The wicked can never truly love the godly.At peace. The wise man doth not say, That the Lord will make his enemies love him; no, for the unsanctified heart can­not truely love a righteous man, as righteous (that is the pro­perty of the faithfull soul) but he will make him at peace with him; that is, Outwardly there shall be quietnesse, and professi­on of love.

He maketh;Its of the Lord, not from the wicked, when they are at peace with the godly. Isa. 57.19. namely, The Lord. It's not any naturall in­clination, or vertuous disposition the wicked have to the righ­teous, but the Lords work. He maketh even his enemies to be at peace with him.

Again, Who is the author, who worketh our Peace? It's the Lord that createth Peace for us, whether it be peace within, or peace without us. The wicked have peace, such as it is, inward and outward, but not from the God of peace. There were that prophesied,Jer. 14.13. Ezek. 13 16. 1 Thess. 5.3. That the Jews should have assured peace, whose Prophesies were found Lyes; God having said, That there was no peace for them. When the wicked shall say peace and safety, then sudden destruction cometh upon them, as travell upon a woman with childe, and they shall not escape. This is the com­fort of the faithfull, That what they have of these temporall blessings, it's from the Lord.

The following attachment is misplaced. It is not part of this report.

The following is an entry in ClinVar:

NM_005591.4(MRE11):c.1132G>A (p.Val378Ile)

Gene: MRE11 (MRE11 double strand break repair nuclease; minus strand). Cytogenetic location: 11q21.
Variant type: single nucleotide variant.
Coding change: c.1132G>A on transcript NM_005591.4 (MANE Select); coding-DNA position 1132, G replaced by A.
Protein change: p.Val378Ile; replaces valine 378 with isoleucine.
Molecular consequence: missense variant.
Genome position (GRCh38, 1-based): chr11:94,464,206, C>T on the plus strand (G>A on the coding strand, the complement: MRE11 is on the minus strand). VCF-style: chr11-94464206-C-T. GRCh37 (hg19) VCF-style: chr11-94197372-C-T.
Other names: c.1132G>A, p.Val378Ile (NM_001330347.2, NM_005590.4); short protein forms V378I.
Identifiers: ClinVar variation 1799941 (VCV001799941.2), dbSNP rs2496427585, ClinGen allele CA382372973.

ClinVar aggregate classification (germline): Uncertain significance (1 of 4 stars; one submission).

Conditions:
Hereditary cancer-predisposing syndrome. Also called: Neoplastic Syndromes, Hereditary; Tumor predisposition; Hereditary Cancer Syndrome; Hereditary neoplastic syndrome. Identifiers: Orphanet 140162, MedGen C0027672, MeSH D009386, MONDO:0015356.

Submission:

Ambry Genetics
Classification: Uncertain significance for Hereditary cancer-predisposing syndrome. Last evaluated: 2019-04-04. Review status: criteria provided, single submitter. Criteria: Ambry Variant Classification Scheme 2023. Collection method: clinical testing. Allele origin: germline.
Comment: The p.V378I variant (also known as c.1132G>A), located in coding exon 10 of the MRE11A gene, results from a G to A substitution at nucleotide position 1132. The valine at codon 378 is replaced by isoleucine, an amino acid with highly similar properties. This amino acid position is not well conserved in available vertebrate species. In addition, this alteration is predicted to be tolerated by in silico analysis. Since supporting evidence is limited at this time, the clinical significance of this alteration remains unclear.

So long as our wayes are plea­sing to God, this promise be­longeth unto us. When a mans wayes, &c. This promise is warranted unto us, during our continuance in well-doing: while our wayes are so undefiled, that they be acceptable before God. If we forsake this secure way, we forsake our own mercy.

Thus of the Particulars observable from the words several­ly confidered:Jonah 2.8. Come we now to the two Generalls of the Text, which have been already propounded, namely 1. The duty of every Christian, To order his wayes so, that they may please God. 2. The reward of the duty; namely, That then the Lord will make the enemies of these his friends to be at peace with them; Joh. 15.14. both which may be reduced into this one Point, which is here chiefly aymed at, and the principall scope of the whole Text; namely, That

The Doctrine. When our conversation is pleasing to the Lord, and we so live, [Page 7]as walking with God, he brings it to passe, that our very enemies are at peace with us.

This Doctrine will be sufficiently laid open unto us, if we shall examine, 1. The truth of it by Scriptures. 2. The manner how the Lord doth make our very enemies at peace with us. 3. The reasons why he doth thus shew his love to his Saints. Then 4. Answer such places of Scripture as seem to oppose this truth. 5. Make use and application of this comfortable promise.

The first Point.

The proof of the Doctrine out of Gods Word. Proved. This we will expresse 1. Affirmatively, shewing, That when our wayes please the Lord, he makes our enemies at peace with us. 2. Negatively, or by way of contraries, to make the truth more evidently appear; namely, That when our actions and life are displeasing to God, he makes our very friends at enmity with us.

Affirmatively by examples. Affirmatively, and that by sundry examples; for they are more familiar and convincing.

The first is between Abimelech King of the Philistims, The 1 example Gen. 26.16.27, 28. and Isaac the faithfull seed of Abraham. Isaac was hated of this Heathenish King, and driven away; yet in processe of time, the Lord apparently shewed his blessings upon him, that the King could not but perceive it, and is constrained to come and seek to make a League with him.